Across the back of a checklist for inspecting the power lifts at work, I scribbled in black ink:
– continue maintenance of the grounds
– reassemble court
– put the king on a strict diet
Those things are so much more easily declared than carried out.
Faith points to the dirt on my shoes and says, “It looks like the queen is leaving at night. But why?”
“What am I doing?” I ask myself on the way home from the sports bar. How many times am I going to wave my credit in front of the waiters' face, knowing that the men will never allow me to pay?
How many more times have I got left, to act like I don’t notice that one of them has regularly taken to the stool on my left side?
“Not gonna lie,” he says before anything similar to a confession. And I think, ‘not gonna lie’. Isn’t that a bold statement.
I hate it when they break from the jokes to ask me a personal question. I hate it even more when something personal slips out.
“So like, what kind of gardening do you do?”
“How do you know I garden?”
“Uhhh, you told me last week?”
“And you actually listened? That’s incred-Wait a minute, I get it,” I catch on, and fold my hands neatly. Turning my head to the side, looking like a sappy lending ear, I say in my fake caring voice, “What do you want to talk about?”
“You’ve never been there?” he asks about some place down the street or some blocks over.
“I told you, I’m not from here!”
And he always says, about the arcade, or the restaurant, or what-have-you,
“What are you doing tomorrow?”
Like there is no reason for a good time to end. And when I sit with them there, staring down the length of the steel while they tell competing tales and share the absurdities in their lives, not gonna lie, I am never entirely ready to say when.
“When is your birthday, Autumn?”
“Forget it. If it’s anything about her-“
“Wait, when is your birthday?! Isn’t it coming up? Are you gonna have a party?”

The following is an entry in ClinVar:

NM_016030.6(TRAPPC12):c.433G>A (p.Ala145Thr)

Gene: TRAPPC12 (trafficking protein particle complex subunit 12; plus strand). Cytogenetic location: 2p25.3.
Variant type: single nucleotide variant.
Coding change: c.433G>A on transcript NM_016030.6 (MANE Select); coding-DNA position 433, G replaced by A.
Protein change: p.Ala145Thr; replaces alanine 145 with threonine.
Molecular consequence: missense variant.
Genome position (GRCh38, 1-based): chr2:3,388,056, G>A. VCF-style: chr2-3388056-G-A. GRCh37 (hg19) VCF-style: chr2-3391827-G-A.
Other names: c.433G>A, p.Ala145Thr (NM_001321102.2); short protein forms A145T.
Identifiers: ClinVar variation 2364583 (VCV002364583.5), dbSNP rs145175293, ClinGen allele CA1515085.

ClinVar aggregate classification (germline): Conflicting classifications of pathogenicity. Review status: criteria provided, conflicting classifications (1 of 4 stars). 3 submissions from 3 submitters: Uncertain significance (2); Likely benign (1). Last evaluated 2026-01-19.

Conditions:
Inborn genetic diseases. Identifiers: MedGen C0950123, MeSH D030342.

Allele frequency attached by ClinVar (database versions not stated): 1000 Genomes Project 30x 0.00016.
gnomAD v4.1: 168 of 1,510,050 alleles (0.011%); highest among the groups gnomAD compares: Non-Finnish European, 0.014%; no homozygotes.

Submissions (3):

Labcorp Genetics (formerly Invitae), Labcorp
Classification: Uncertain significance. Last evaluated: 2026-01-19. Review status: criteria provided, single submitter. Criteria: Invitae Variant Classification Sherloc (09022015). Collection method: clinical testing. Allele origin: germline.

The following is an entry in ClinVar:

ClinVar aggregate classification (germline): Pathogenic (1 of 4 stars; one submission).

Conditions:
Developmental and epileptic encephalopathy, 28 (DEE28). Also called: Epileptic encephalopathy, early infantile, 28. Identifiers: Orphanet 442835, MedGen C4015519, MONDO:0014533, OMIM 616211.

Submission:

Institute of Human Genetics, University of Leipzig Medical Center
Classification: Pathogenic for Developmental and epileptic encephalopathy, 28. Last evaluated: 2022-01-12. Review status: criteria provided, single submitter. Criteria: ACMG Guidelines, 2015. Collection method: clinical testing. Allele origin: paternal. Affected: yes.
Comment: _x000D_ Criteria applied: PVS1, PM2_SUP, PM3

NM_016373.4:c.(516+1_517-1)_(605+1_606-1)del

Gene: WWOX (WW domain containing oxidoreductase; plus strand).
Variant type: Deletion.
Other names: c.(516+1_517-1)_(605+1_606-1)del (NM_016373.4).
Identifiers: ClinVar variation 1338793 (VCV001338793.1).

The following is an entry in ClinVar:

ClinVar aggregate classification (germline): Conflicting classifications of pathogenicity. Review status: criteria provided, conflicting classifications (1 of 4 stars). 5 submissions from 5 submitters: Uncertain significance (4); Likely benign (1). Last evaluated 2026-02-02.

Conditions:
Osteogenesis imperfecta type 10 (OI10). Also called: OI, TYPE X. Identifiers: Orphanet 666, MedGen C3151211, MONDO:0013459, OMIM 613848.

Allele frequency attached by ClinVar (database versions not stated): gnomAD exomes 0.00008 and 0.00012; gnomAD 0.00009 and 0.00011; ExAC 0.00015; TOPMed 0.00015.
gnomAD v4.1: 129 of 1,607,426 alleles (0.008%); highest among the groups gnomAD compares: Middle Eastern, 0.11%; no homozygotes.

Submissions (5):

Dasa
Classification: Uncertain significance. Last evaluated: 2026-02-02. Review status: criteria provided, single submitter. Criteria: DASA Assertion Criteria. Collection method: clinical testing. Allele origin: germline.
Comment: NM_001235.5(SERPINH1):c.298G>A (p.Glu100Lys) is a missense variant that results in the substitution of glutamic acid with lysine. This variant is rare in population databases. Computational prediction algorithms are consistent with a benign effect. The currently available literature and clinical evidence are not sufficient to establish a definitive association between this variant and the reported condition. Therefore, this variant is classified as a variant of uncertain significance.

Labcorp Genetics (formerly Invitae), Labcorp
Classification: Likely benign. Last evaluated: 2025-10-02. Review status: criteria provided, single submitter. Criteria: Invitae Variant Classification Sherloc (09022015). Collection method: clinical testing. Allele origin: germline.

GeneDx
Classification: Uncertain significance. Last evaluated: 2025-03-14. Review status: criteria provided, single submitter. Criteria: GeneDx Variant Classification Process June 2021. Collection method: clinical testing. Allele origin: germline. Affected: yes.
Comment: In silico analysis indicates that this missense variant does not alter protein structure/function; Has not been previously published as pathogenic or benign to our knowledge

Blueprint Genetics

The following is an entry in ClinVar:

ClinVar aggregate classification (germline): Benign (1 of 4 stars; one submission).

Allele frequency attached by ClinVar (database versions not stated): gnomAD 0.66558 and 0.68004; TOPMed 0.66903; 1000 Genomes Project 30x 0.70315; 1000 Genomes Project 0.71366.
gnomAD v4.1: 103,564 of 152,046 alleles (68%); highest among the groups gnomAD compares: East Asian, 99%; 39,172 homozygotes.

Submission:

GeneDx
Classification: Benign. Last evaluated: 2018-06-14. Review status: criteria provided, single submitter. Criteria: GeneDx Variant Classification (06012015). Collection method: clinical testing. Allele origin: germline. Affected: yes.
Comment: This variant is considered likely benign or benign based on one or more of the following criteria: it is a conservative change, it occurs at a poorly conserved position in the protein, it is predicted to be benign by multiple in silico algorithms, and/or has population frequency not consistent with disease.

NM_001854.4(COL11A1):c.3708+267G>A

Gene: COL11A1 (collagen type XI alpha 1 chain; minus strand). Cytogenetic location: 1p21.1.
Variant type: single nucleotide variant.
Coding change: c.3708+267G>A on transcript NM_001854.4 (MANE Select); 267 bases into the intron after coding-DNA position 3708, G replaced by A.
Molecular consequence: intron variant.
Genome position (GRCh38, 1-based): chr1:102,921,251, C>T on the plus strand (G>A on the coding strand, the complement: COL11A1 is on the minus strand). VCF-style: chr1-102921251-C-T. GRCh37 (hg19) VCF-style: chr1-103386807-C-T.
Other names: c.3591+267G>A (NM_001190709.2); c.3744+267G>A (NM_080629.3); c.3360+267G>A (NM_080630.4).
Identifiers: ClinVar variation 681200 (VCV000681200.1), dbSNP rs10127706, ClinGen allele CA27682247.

“Nice deflection,” he says to me, and looks at me again once I have successfully changed the topic. I pull on the strings to my hood as if it should never have come off.
Maybe there are no good excuses for lowering the draw bridge.
Maybe there are no knights of round tables.
Or, maybe, they now sit at one long bar.
Sometimes we talk for so long that the place closes and makes us take slow steps outside.
“I laughed so hard at this music video. If you want, we could probably hop in my truck and I could show you on my phone.”
I look across the rainy parking lot at the vehicle sitting there. The doors that close. The simple invitation from that bar stool on my left.
No matter how disconnected or uncertain life can get,
I find it makes the most sense to never forget about being Queen.
“I’ve got to get going. Thank you for letting me hang out with you guys again.”
“Have a good night.”
And later, on my phone:
I hope you made it home ok.
If I didn’t, this ghost gets text messages.
Either they have no idea that two beers are hardly worth the cost, or they know the journey I take to get back to my kingdom.
Someday, I tell myself, it will all come together. And a pen name won’t matter, what trail I leave, or what makes my heart beat. The mediums will collide, the anti-glare will turn to flesh, everyone will get along and the